Confidence Intervals for the Difference between Two Means

Often when comparing two populations there is a need to see if there is a significant difference between the means of the populations. e.g. Comparing the average weights of fruit from two different trees.

In the same way that the Central Limit Theorem allowed us to calculate the mean and standard deviation for the sample means and sample proportions, we can do the same for the difference between two means.

Thus confidence intervals for the difference between two means can be calculated to a desired degree of confidence, provided the two samples are independent.

Degree of Confidence

The degree of confidence is given as a percentage probability changed into a z-score, using the standard normal distribution tables. Check out where the z-scores are found in the tables for the following degrees of confidence.


Any degree of confidence can be found in this manner. e.g. For an 80% level of confidence look up 0.40 in the tables.

Confidence Interval for the Difference between Two Means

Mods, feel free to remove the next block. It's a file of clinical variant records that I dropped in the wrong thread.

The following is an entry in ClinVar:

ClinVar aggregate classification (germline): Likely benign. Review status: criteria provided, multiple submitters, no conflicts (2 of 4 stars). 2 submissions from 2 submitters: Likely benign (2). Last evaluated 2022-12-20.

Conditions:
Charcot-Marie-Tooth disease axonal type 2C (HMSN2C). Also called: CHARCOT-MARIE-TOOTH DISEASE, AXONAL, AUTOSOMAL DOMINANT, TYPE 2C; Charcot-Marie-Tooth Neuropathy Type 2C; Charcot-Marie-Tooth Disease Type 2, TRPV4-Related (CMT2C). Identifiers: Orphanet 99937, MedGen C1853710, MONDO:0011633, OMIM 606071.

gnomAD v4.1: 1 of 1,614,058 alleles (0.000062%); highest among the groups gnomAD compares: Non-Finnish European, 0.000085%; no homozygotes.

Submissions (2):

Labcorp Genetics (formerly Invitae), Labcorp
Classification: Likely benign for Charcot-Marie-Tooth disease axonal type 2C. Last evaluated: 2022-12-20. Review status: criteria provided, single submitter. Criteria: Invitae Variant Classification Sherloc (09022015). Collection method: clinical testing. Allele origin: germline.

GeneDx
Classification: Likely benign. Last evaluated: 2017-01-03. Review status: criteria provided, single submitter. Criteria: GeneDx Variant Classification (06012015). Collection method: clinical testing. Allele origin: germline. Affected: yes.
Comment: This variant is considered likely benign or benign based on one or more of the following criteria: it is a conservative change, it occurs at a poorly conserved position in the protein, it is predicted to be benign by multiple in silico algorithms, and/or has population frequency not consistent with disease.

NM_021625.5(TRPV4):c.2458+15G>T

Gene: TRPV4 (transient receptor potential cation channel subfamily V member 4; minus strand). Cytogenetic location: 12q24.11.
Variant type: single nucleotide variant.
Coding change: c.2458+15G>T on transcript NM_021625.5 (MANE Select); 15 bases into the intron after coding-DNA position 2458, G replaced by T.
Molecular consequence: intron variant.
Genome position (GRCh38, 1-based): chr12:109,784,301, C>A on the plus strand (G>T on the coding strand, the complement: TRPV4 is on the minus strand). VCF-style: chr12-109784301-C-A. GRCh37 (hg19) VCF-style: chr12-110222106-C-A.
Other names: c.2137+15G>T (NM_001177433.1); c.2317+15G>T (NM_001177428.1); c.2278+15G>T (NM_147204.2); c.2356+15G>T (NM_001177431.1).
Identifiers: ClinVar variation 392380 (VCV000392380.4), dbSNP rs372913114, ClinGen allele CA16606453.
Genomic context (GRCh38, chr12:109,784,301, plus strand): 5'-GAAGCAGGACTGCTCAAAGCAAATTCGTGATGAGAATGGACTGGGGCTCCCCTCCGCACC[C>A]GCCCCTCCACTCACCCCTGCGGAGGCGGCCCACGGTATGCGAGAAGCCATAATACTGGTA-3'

The confidence interval, based on the Central Limit Theorem, for the difference between two means μ1 and μis given by:


where n1 and n2 are the sizes of the two samples and Y12_Confidence_Intervals_for_the_Difference_between_Two_Means_03.gif is the standard deviation of the sampling distribution of the difference between two sample means.

The value of z will depend upon the degree of confidence required. The z values for 90, 95 and 99% are shown above.

If the population standard deviations (σand σ 2 ) are not known the sample standard deviations can be used as an estimate.


A sample of 60 students from schools in the North Island has a mean weight of 55 kg with a standard deviation of 5 kg. A sample of 50 students from schools in the South Island has a mean of 53 kg and a standard deviation of 7 kg. Find a 99% confidence interval for the difference between the means of the population of students in the two islands.

Let n1 = 60 and n2 = 50

Y12_Confidence_Intervals_for_the_Difference_between_Two_Means_04.gif = 55 and Y12_Confidence_Intervals_for_the_Difference_between_Two_Means_05.gif = 53
Use the sample standard deviations s1 = 5 and s2 = 7
z = 2.576 for a 99% level of confidence.

Using Y12_Confidence_Intervals_for_the_Difference_between_Two_Means_06.gif = Y12_Confidence_Intervals_for_the_Difference_between_Two_Means_07.gif

The 99% confidence interval is (-1.04, 5.04)

This can be written as -1.04 < μ1 and μ2 < 5.04.

As this interval includes 0, this means that the two populations could have the same mean.